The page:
- Tim MacMahon, ESPN Staff Writer
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DALLAS – Few things make the face of the Dallas Mavericks’ franchise smile like a Game 7.
“It’s the ultimate thrill,” Dirk Nowitzki said after the Mavs pushed this first-round series to the limit with Friday’s Game 6 comeback win over the top-seeded San Antonio Spurs. “It’s win or go home. Everything that happened before it is out the window. Nothing [else] matters.
“It’s just that one game. It’s great competition. It’s the ultimate competition. You’ve got to love it. You’ve got to embrace it.”
Nowitzki is the ultimate Game 7 performer.
He knows nothing but the thrill of victory in the winner-takes-all series finales. Nowitzki is 4-0 in Game 7 action throughout his career, and his numbers in those games border on ridiculous.
You think joining a trio of Hall of Famers – Elgin Baylor, Bob Pettit and Hakeem Olajuwon – in the exclusive career 25-point, 10-rebound club is impressive? Nowitzki has averaged 28 points and 14.8 rebounds in Game 7s, with all of that experience coming between 2003 and ’06.
How silly is it that the big German was stereotyped as a “soft Euro” until he led the Mavs on a 2011 championship march without a series going seven games?
Dirk registered a points-rebound double-double in each of his four swings at a Game 7. The only other active players with four such Game 7 double-doubles in their career are Kevin Garnett and Tim Duncan.
Nowitzki has three 30-10 Game 7 lines. He’s the only guy who can make that claim in the basketball-reference.com database, which dates to 1986. The only two-timers in that time span: LeBron James and Karl Malone.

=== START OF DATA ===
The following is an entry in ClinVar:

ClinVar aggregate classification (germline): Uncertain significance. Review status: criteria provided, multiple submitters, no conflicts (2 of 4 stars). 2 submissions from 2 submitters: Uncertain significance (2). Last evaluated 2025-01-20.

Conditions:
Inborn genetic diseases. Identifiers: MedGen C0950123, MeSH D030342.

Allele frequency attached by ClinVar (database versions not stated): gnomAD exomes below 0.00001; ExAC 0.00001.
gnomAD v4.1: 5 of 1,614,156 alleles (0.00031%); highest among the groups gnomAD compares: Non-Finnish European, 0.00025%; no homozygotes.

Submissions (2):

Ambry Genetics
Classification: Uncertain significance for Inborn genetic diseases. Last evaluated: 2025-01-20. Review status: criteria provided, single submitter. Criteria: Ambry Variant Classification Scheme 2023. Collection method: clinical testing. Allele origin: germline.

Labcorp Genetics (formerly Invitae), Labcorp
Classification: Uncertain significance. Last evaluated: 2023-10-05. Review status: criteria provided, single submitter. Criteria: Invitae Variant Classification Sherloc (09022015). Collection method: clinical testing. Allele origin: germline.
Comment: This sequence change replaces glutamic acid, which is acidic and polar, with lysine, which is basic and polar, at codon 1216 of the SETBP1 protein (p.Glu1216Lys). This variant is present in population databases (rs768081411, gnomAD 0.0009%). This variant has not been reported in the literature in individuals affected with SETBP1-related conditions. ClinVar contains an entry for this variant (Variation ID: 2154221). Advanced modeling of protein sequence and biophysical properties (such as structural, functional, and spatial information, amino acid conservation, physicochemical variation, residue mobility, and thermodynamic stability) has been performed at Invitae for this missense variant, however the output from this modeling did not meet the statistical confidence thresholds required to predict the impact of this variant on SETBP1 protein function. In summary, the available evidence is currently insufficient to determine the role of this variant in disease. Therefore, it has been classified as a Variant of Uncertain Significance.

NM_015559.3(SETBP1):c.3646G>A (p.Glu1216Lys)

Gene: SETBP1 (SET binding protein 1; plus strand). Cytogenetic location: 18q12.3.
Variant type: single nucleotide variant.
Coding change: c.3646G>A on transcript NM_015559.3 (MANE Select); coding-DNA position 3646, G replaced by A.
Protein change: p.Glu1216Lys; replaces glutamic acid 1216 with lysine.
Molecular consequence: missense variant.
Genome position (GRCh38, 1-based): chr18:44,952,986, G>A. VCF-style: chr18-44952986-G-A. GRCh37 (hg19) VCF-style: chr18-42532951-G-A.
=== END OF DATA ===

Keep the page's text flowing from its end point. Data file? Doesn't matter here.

Nowitzki put up a 31-point, 11-rebound line in his first Game 7, when the Mavs avoided going from up 3-0 to out by beating the Portland Trail Blazers in the 2003 West first round. He had 30 and 19 in a Game 7 win over the Sacramento Kings the next series. His least impressive Game 7 line – 14 points and 14 rebounds – came in a 40-point rout of the Houston Rockets in the 2005 first round, the most lopsided Game 7 in NBA history.
Then there was that classic overtime duel against Duncan in the 2006 West semifinals, the only time the Spurs have been knocked out on their home floor in a Game 7.
Duncan blew up for 41 points and 15 rebounds. Nowitzki had 37 points and 15 rebounds. Dirk’s driving and-1 forced the game into overtime, and the Mavs prevailed.
“It’s going to be a game of runs and you’ve just got to weather the storm sometimes,” Nowitzki said when asked how that Game 7 experience in San Antonio might help him prepare his teammates for this massive challenge. “That game, we were up 20. Next thing you know, [Manu] Ginobili makes a 3 and we were down 3 in the last minute. You’ve just got to play every possession.
“In the playoffs, that’s what you focus on. In a Game 7, you don’t want to think ahead. You don’t want to think about your next shot. You just worry about your next possession. You play this possession as hard as you can. … You got to stay in the moment.”
Take it from a guy who has risen to those moments as well as anyone in NBA history.